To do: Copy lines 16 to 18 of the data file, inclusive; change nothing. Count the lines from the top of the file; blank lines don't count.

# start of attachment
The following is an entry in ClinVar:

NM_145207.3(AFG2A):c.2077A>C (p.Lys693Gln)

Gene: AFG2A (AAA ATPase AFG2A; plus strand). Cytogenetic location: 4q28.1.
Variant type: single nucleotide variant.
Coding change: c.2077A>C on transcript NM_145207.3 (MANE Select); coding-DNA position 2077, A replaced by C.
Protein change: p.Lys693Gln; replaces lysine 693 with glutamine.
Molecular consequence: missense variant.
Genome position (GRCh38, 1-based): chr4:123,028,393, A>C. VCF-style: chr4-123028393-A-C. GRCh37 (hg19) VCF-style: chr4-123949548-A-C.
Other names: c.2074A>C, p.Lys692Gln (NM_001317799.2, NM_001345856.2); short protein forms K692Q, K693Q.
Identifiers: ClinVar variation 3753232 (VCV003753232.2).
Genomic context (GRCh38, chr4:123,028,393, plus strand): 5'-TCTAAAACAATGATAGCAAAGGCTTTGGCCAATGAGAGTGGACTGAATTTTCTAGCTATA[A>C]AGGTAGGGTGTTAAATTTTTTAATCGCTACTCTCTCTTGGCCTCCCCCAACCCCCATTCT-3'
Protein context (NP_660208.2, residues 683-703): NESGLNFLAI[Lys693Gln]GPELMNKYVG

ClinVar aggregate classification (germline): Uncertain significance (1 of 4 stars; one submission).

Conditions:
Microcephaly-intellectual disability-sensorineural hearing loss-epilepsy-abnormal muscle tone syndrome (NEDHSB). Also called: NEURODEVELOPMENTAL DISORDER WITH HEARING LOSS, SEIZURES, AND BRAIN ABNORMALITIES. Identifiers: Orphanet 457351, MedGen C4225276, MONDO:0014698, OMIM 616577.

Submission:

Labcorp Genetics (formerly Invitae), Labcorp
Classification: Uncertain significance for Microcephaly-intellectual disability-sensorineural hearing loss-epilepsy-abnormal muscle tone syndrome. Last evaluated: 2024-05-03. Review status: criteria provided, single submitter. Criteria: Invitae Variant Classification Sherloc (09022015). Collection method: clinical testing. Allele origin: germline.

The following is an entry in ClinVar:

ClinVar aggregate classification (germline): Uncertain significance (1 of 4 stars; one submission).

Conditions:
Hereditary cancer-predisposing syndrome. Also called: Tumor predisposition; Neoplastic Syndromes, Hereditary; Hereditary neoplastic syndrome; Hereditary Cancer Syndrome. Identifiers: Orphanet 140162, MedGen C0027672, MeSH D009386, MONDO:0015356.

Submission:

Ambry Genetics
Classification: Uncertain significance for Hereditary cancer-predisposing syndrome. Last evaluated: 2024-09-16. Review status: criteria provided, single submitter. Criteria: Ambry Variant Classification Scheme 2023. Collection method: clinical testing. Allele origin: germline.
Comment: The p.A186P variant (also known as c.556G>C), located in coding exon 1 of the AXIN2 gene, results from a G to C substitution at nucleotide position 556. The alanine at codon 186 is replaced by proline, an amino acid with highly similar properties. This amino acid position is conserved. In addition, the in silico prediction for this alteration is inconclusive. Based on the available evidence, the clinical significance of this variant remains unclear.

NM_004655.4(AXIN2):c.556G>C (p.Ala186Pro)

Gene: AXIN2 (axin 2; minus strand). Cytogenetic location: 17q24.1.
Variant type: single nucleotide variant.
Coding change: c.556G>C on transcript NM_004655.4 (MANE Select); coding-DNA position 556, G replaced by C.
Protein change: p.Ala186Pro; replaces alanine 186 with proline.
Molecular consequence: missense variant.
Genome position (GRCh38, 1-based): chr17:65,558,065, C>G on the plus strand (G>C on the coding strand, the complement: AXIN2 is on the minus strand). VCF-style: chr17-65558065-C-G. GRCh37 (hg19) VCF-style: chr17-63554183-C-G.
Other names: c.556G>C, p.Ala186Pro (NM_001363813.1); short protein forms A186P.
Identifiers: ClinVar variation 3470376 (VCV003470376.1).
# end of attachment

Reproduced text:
Submission:

Labcorp Genetics (formerly Invitae), Labcorp
Classification: Uncertain significance for Microcephaly-intellectual disability-sensorineural hearing loss-epilepsy-abnormal muscle tone syndrome. Last evaluated: 2024-05-03. Review status: criteria provided, single submitter. Criteria: Invitae Variant Classification Sherloc (09022015). Collection method: clinical testing. Allele origin: germline.